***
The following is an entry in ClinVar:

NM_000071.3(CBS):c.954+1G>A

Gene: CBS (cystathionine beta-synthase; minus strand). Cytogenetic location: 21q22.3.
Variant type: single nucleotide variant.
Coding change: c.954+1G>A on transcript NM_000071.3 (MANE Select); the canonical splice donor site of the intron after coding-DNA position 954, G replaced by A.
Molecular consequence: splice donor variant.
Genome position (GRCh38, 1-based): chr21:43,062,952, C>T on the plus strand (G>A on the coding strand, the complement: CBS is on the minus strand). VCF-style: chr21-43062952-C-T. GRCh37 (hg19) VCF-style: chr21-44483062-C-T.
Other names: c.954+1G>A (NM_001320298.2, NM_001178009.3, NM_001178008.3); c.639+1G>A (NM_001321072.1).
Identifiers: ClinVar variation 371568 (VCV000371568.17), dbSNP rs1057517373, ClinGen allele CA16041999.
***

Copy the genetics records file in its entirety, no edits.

The following is an entry in ClinVar:

NM_000071.3(CBS):c.954+1G>A

Gene: CBS (cystathionine beta-synthase; minus strand). Cytogenetic location: 21q22.3.
Variant type: single nucleotide variant.
Coding change: c.954+1G>A on transcript NM_000071.3 (MANE Select); the canonical splice donor site of the intron after coding-DNA position 954, G replaced by A.
Molecular consequence: splice donor variant.
Genome position (GRCh38, 1-based): chr21:43,062,952, C>T on the plus strand (G>A on the coding strand, the complement: CBS is on the minus strand). VCF-style: chr21-43062952-C-T. GRCh37 (hg19) VCF-style: chr21-44483062-C-T.
Other names: c.954+1G>A (NM_001320298.2, NM_001178009.3, NM_001178008.3); c.639+1G>A (NM_001321072.1).
Identifiers: ClinVar variation 371568 (VCV000371568.17), dbSNP rs1057517373, ClinGen allele CA16041999.